Just about everywhere you look someone is using a mobile device to socialize, play games, work, and learn. Mobile application development has been huge over the past few years, creating all manner of products for mobile users to choose from. This surge in development has created multiple apps to serve the same use, leading to tons of competition. As a developer, you should expect that your unique app will soon have multiple competitors, so you have to make sure you are offering a quality application in order to stay relevant. To ensure you are delivering the best app possible, mobile application testing is a must. Mobile application testing focuses on applications developed for mobile phone and tablet devices, ensuring quality of functionality, usability, and consistency.
The Mobile Device Inventory Challenge
As a mobile application tester, the main goal is to determine the application’s quality on a number of devices and operating systems. With the prolific production of new devices, having a complete inventory of every device is unrealistic. To overcome this challenge, mobile emulators are software that can be used on a desktop to simulate a mobile phone’s display and operating system as accurately as possible. Emulators are a cost effective option and since they are designed with testing in mind, they can offer a lot of diagnostic information to help identify the cause of an issue. However, the big disadvantage of emulated devices is that they can miss real world quirks, faults, and characteristics that only the real device can provide, such as a text or phone call coming in while you are in the middle of using an app. Certain applications depend on the Internet for their operation and can only be tested on real devices that have wifi connections. Such scenarios can only be tested on the real thing. Marvin Gaye and Tammi Terrell were right when they said “Ain’t Nothing like the real thing…”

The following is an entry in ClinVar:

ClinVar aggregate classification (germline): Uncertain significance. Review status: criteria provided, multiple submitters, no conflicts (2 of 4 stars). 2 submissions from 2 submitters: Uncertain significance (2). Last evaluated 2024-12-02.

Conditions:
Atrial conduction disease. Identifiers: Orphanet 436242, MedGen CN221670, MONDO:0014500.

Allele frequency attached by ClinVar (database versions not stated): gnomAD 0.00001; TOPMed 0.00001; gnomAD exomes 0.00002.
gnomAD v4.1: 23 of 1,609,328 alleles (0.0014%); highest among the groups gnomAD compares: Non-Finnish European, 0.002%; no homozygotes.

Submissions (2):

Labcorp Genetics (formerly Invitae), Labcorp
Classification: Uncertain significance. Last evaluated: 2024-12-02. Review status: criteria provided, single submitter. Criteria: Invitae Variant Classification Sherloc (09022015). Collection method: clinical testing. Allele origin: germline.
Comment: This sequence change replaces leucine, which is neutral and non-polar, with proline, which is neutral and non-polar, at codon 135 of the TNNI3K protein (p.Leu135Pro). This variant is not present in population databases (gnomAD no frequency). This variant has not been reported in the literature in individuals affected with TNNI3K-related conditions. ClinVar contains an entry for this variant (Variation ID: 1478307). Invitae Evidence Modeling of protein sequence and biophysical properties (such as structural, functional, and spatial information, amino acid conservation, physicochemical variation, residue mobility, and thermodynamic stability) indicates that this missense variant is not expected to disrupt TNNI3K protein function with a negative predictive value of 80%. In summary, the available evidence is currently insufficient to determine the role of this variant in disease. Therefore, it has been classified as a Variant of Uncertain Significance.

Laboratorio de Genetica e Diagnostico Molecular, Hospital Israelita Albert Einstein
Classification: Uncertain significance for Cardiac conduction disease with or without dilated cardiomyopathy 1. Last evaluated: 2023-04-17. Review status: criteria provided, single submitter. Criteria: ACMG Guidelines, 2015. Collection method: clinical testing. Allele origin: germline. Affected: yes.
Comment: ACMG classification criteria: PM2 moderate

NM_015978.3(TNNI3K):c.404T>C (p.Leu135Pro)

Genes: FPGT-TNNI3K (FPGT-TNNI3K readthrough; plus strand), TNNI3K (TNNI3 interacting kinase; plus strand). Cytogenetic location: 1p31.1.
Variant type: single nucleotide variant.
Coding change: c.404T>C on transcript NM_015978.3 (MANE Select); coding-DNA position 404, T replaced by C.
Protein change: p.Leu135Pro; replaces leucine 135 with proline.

While it isn’t practical to continuously buy the new and greatest devices, you do need to have some real devices on hand. Your device lab should efficiently cover various screen sizes and resolutions. For example, the Samsung Galaxy Mega size is 6.3 inches with Resolution of 720×1280 pixels and the iPhone 5 is 4 inches with 640×1136 pixels. You need to test how your app renders on devices of different sizes and resolutions like these. There are many tools out there that offer cloud testing on emulators or real devices such as cloud sharing, cloud-based mobile devices that enable testers to connect to and control real mobile devices over the Internet. While there are pros and cons to each, many of them offer free trials. So try them out and see which one best suits your requirements.
At the end of the day, testing your mobile application helps ensure that you’ll deliver a quality application that provides the same user experience to your target market, no matter the device.